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Farm Credit Continues Strong Support for America’s Young, Beginning, and Small Farmers and Ranchers

Farm Credit Council News Release from WASHINGTON, D.C.

Farm Credit continued its strong support last year for young, beginning, and small farmers across the country, according to figures released by the Farm Credit Administration today. By the end of 2016, Farm Credit had increased outstanding loan volume to all three categories, despite the current difficult economic cycle affecting U.S. farmers and ranchers.

"I compliment them [Farm Credit] on their work. Part of it is making loans, but more important is that YBS customers are supported after the loan is made," said FCA Board Member Jeff Hall today when the FCA Board reviewed the figures at its monthly meeting.

According to FCA, Farm Credit loans outstanding to young farmers (age 35 and younger) increased 2.6% over 2015 levels, to $27.8 billion. Loans outstanding to beginning farmers (10 years or less in farming) rose 3.2%, to $42.8 billion, and loans outstanding to small farmers (gross sales of less than $250,000) rose 2.1%, to $47.7 billion.

“Young and beginning farmers have unique financing needs and face real challenges in launching their businesses, especially during tough economic cycles like we’re experiencing today,” said Farm Credit Council president and CEO Todd Van Hoose. “The numbers released today by FCA demonstrate that Farm Credit is leaning in to this cycle and delivering on our commitment to young and beginning producers.”

“Small farm operations remain a core part of Farm Credit’s mission and we continued to meet their needs last year in the face of low farm commodity prices,” said Van Hoose. FCA figures revealed that at the end of 2016, Farm Credit had more than 500,000 loans outstanding to small farmers, which accounted for just over 48% of all Farm Credit farm loans outstanding.

Somewhat reflecting the difficult conditions in the farm economy, the number of new loans made to young, beginning, and small farmers remained largely flat compared to 2015, with slight decreases of 0.2%, 0.6%, and 0.2%, respectively, according to FCA’s figures.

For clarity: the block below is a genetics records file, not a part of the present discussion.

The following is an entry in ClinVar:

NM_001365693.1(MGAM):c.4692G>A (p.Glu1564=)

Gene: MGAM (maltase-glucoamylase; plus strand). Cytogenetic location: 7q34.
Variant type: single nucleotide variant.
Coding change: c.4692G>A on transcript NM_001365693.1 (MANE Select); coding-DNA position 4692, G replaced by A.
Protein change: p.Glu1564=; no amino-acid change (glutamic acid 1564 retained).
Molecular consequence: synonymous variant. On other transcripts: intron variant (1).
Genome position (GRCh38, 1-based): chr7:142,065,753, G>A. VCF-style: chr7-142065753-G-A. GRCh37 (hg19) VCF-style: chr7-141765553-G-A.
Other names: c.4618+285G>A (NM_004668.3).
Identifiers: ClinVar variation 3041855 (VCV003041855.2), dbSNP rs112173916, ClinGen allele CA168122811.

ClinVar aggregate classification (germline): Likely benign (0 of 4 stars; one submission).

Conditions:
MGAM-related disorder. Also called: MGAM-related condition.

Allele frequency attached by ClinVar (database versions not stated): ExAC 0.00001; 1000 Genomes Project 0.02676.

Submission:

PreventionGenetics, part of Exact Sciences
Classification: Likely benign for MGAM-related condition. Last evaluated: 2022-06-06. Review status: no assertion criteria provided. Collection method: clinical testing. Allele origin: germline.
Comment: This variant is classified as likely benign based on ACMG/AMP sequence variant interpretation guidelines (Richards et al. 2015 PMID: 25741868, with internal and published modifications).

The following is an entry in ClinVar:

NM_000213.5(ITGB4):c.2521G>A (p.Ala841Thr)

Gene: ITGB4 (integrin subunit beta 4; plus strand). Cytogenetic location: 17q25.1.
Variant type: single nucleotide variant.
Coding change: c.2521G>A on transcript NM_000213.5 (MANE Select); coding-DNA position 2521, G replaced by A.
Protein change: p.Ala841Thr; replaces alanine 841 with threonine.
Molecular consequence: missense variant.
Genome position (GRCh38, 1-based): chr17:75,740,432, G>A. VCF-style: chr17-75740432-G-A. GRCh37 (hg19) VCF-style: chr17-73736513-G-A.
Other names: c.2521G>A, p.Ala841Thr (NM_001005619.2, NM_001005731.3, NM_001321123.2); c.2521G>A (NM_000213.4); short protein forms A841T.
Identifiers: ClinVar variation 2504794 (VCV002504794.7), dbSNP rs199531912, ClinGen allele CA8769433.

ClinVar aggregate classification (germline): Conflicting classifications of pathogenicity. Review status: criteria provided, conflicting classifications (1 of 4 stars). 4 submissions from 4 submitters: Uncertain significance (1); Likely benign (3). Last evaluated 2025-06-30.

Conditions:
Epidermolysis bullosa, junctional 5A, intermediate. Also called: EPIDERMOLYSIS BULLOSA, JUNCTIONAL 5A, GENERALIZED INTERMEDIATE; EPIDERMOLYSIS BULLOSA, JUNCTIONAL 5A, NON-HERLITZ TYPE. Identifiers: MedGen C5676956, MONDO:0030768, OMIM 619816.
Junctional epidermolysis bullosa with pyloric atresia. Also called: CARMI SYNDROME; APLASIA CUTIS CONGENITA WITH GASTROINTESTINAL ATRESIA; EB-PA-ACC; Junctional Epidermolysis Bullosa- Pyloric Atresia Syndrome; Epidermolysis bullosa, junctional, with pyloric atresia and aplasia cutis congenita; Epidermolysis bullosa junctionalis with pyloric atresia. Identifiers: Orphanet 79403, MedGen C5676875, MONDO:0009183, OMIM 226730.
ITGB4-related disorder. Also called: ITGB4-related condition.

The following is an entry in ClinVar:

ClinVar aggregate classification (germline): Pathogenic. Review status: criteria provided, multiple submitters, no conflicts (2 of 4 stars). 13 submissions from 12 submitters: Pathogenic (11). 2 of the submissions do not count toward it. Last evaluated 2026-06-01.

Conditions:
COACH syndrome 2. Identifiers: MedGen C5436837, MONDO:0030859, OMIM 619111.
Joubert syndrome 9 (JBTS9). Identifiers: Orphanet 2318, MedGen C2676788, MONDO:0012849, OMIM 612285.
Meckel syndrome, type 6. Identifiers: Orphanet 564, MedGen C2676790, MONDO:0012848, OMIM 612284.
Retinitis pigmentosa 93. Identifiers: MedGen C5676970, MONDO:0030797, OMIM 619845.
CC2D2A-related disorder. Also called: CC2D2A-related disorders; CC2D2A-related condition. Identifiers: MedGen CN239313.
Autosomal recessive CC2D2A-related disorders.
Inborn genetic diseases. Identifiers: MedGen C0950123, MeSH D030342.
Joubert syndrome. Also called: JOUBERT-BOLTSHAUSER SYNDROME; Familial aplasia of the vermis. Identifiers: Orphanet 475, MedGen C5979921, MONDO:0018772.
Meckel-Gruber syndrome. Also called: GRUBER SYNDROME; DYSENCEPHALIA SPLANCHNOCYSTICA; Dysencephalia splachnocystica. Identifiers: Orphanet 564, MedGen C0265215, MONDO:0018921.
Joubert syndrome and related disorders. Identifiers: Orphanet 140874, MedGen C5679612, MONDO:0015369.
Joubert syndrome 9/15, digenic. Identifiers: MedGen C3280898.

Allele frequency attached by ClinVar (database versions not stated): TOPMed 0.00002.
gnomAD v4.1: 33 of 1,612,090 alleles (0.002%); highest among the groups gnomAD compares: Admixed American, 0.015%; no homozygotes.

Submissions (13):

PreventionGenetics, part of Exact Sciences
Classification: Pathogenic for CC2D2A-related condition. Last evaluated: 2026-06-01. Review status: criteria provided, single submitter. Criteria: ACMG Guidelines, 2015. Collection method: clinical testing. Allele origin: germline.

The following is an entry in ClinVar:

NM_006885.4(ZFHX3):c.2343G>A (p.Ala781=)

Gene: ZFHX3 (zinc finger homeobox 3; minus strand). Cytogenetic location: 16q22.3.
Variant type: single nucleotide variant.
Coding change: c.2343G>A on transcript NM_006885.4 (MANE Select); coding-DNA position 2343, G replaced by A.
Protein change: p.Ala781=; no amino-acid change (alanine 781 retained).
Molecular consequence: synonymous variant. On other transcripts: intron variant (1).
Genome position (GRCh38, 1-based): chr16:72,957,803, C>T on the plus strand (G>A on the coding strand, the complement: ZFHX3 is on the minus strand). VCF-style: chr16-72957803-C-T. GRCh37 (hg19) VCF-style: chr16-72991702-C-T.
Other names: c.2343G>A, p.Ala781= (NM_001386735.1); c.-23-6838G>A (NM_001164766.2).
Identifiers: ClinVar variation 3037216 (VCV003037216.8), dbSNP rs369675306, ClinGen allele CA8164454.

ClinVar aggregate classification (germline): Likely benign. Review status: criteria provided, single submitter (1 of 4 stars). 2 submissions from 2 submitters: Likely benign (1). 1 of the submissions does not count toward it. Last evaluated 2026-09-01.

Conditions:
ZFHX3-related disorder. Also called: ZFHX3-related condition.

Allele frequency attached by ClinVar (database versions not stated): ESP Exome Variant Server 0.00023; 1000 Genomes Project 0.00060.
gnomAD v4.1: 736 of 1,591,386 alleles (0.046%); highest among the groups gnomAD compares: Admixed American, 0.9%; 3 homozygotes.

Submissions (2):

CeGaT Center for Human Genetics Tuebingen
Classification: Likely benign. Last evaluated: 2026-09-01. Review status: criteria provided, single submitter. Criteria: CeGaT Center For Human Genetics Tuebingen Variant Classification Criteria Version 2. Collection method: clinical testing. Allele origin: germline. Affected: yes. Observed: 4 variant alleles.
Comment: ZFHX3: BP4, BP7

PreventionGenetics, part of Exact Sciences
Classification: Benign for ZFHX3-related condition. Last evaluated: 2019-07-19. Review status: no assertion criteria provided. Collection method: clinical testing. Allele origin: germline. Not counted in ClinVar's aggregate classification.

The Farm Credit Administration (FCA) is an independent federal regulatory agency charged with oversight of the Farm Credit System. It annually reviews Farm Credit’s performance on meeting the needs of beginning farmers and ranchers and reports its findings to Congress.

KEY FACTS: FARM CREDIT LENDING TO YOUNG, BEGINNING, AND SMALL FARMERS AND RANCHERS

  • Farm Credit made almost $13 billion in new loans to beginning farmers and ranchers in 2016.
    • Even as concerns rise about lower commodity prices pressuring farm profit margins, Farm Credit loaned more as a percentage of new loan volume to beginning farmers last year.
    • Farm Credit’s experienced loan officers understand the unique challenges the cyclical agricultural economy poses for beginning farmers.
  • In 2016, Farm Credit made almost $1.5 million in loans to beginning farmers every hour of every day.
    • Farm Credit’s cooperative structure promotes the best interests of our customer-owners and U.S. agriculture.
    • Farm Credit’s knowledge of local agricultural conditions and its ability to tailor financing programs positions its lenders to meet the unique needs of beginning producers.
  • In 2016, more than one in five Farm Credit loans was made to beginning farmers.
    • Last year more than 21 percent of the new loans made by Farm Credit were to beginning producers.
    • Over the past 10 years, Farm Credit has increased the number of new loans made to beginning farmers by more than 23 percent.
  • In 2016, Farm Credit made more than 149,000 loans to small farmers.
    • Last year 41% of new farm loans made by Farm Credit institutions were made to small farmers and ranchers.
  • In reporting the results of their qualitative survey of Farm Credit associations, FCA noted:
    • Increased coordination in the delivery programs for YBS farmers and ranchers with partners outside Farm Credit, such as non-governmental organizations (NGOs) and commercial banks
    • An increase in services and tools provided by local Farm Credit associations
    • An increase in outreach, training and education to first-generation immigrants, veterans, women, minorities, youth groups, high schools, and colleges

Farm Credit supports rural communities and agriculture with reliable, consistent credit and financial services, today and tomorrow. It has been fulfilling its mission of helping rural America grow and thrive for more than a century with the capital necessary to make businesses successful and by financing vital infrastructure and communication services. For more information, visit www.farmcredit.com.

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